As the only lung-sparing surgery for pleural mesothelioma, the pleurectomy with decortication has become a highly popular treatment option. The most successful treatment is the pleurectomy with decortication. In a pleurectomy, surgeons remove the diseased lining of the lungs. Some patients may be treated with intraoperative radiation therapy. The procedure often includes pre-operative chemotherapy followed by surgery and postoperative chemotherapy. Dr. Robert Cameron turned the pleurectomy into the successful treatment it is today. He is the director of the mesothelioma program at UCLA Cancer Center.
Pleurectomy & Chemotherapy
Get more information about: Pleurectomy with Decortication
- Most patients receive four weeks of chemotherapy drug to stop the growth of future tumors.
- Chemotherapy used prior to surgery helps shrink the tumors, making it easier for the surgeon to remove more of the diseased tissue.
The pleurectomy/decortication involves removing the pleura (lining of the lungs)affected with mesothelioma tumors in patients with stages 1 or 2 mesothelioma. This surgery is a lung-sparing surgery and has a lower mortality rate than an extrapleural pneumonectomy.
- Adjuvant chemotherapy helps kill cancerous cells left behind from surgery.
- Patients typically remain on cisplatin for 3-5 weeks after surgery.
- Adjuvant radiation may also be used.
Peritoneal Treatment: Cytoreduction with HIPEC
Developed by Dr. Paul Sugarbaker for early stage peritoneal mesothelioma.
Dr. Paul Sugarbaker created a method of treating peritoneal mesothelioma known as "The Sugarbaker Procedure.” The Sugarbaker Technique is a cytoreductive surgery to remove tumors from the abdomen followed by heated intraoperative chemotherapy (HIPEC). This surgery is used in patients with abdominal cancers like peritoneal mesothelioma. Dr. Sugarbaker (brother of pleural mesothelioma specialist, David) is the director of surgical oncology at the Washington Cancer Institute in Washington D.C.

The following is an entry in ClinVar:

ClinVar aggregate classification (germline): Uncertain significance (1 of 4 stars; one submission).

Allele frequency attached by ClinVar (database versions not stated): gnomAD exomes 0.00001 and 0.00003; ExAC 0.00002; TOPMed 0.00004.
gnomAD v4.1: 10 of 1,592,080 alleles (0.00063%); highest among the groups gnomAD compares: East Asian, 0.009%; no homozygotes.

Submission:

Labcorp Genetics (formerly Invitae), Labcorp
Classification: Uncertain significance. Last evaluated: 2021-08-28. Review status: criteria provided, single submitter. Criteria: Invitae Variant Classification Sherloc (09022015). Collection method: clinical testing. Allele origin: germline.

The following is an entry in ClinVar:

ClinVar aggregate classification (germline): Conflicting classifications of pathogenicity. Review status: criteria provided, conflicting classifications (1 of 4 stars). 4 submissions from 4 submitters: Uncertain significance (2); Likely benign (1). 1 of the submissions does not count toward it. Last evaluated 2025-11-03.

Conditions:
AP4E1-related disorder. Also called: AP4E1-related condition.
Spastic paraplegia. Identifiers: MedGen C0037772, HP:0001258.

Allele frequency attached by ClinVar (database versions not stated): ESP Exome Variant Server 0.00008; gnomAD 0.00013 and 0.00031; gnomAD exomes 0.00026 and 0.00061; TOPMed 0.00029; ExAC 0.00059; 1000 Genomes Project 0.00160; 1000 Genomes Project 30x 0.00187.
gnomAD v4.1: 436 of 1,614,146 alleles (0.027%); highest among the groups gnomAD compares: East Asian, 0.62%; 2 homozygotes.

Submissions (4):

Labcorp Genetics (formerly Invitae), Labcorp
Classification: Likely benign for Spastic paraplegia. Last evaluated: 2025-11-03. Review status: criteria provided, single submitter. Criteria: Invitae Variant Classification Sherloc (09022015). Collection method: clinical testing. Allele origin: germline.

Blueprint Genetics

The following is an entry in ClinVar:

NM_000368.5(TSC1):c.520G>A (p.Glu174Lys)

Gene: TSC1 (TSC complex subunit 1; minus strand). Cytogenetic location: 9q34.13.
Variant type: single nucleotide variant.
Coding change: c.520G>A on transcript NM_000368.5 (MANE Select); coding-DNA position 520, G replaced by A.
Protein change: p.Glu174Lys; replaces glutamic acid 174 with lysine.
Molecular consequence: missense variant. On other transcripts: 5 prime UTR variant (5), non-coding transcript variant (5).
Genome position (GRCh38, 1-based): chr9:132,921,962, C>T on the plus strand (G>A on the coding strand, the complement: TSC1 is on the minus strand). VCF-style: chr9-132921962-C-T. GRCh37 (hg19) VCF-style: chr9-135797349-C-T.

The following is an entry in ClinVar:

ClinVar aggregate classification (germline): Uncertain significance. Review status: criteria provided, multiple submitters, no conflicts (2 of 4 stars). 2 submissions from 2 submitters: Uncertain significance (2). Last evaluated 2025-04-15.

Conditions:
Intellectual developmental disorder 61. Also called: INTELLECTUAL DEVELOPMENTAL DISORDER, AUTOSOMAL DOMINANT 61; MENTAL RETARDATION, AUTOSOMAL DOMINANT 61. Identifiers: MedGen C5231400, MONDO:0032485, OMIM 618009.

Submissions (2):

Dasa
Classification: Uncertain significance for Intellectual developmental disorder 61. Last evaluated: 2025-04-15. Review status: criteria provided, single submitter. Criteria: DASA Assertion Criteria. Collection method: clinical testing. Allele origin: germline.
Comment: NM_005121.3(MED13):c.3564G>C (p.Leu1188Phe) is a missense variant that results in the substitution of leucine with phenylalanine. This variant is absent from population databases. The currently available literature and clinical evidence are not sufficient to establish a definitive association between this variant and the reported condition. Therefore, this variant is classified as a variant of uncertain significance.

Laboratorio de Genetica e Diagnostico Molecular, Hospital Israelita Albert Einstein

Cytoreduction & HIPEC Chemotherapy
Radiation Therapy & Adjuvant Chemotherapy
Get more information about: Cytoreduction with HIPEC
- Neoadjuvant chemotherapy is usually given to patients before they undergo a cytoreductive surgery.
- Cisplatin and pemetrexed is a common combination given to patients.
- 30% of patients who received neoadjuvant chemotherapy before cytoreduction showed increased lifespan after their surgery.
Patients with early stages of peritoneal mesothelioma are eligible for a cytoreduction. This surgery removes the peritoneum and any tumors within it. On average, this surgery can increase patient life expectancy from about 11 months without surgery to 87.2 months when used with HIPEC.
Heated Intraperitoneal Chemotherapy (HIPEC)
HIPEC is used in conjunction with cytoreduction surgery. The patient’s abdominal cavity is filled with a chemotherapy drug, and the organs and tissue are bathed in the substance. After 60-90 minutes, the chemotherapy is rinsed and the patient is sewn up. This chemotherapy kills any remaining cancer cells left over after the cytoreduction surgery.
- Radiation and chemotherapy are both used after a cytoreduction surgery.
- Dr. Paul Sugarbaker has used a combination of Taxol (medication which inhibits cancer growth) and fluorouracil (stops growth of certain proteins) in the early post-operation period.
- Afterwards, patients may be treated with cisplatin and doxorubicin or cisplatin and mitomycin C.
There are many groundbreaking clinical trials currently working towards a cure. These clinical trials are usually provided at no cost to the patient. Some research groups even compensate patients for time and travel.
Clinical trails are performed to develop new treatments and to test effectiveness and safety. Through these trials, researchers also learn any reactions or side effects patients may experience.
Every modern mesothelioma treatment began as a clinical trial, and many lives were saved as a result of these treatments. Patients who take part in clinical trials have been shown to have significantly better chances of survival that those who do not.
There are also experimental therapies currently being researched and tested. Gene therapy is a new treatment option that uses healthy DNA to repair the cancerous cells into healthy cells.
Immunotherapy is another novel treatment that is shaking things up in the mesothelioma community as well. These treatments use various methods to stimulate the immune system to attack mesothelioma cells. Immunotherapy provides a welcome alternative to standard chemotherapy for which some patients do not respond.